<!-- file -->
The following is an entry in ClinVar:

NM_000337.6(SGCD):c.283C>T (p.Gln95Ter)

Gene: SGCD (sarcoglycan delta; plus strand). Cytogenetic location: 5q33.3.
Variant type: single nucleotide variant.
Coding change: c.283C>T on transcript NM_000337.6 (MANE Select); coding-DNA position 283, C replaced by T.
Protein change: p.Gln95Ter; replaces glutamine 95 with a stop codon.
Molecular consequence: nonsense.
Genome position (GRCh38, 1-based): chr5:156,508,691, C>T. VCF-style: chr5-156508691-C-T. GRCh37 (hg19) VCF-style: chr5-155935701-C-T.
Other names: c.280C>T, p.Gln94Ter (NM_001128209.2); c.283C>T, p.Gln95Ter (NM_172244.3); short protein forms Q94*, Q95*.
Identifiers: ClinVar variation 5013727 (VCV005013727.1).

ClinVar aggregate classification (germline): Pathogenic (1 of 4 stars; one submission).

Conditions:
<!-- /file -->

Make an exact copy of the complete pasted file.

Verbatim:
The following is an entry in ClinVar:

NM_000337.6(SGCD):c.283C>T (p.Gln95Ter)

Gene: SGCD (sarcoglycan delta; plus strand). Cytogenetic location: 5q33.3.
Variant type: single nucleotide variant.
Coding change: c.283C>T on transcript NM_000337.6 (MANE Select); coding-DNA position 283, C replaced by T.
Protein change: p.Gln95Ter; replaces glutamine 95 with a stop codon.
Molecular consequence: nonsense.
Genome position (GRCh38, 1-based): chr5:156,508,691, C>T. VCF-style: chr5-156508691-C-T. GRCh37 (hg19) VCF-style: chr5-155935701-C-T.
Other names: c.280C>T, p.Gln94Ter (NM_001128209.2); c.283C>T, p.Gln95Ter (NM_172244.3); short protein forms Q94*, Q95*.
Identifiers: ClinVar variation 5013727 (VCV005013727.1).

ClinVar aggregate classification (germline): Pathogenic (1 of 4 stars; one submission).

Conditions: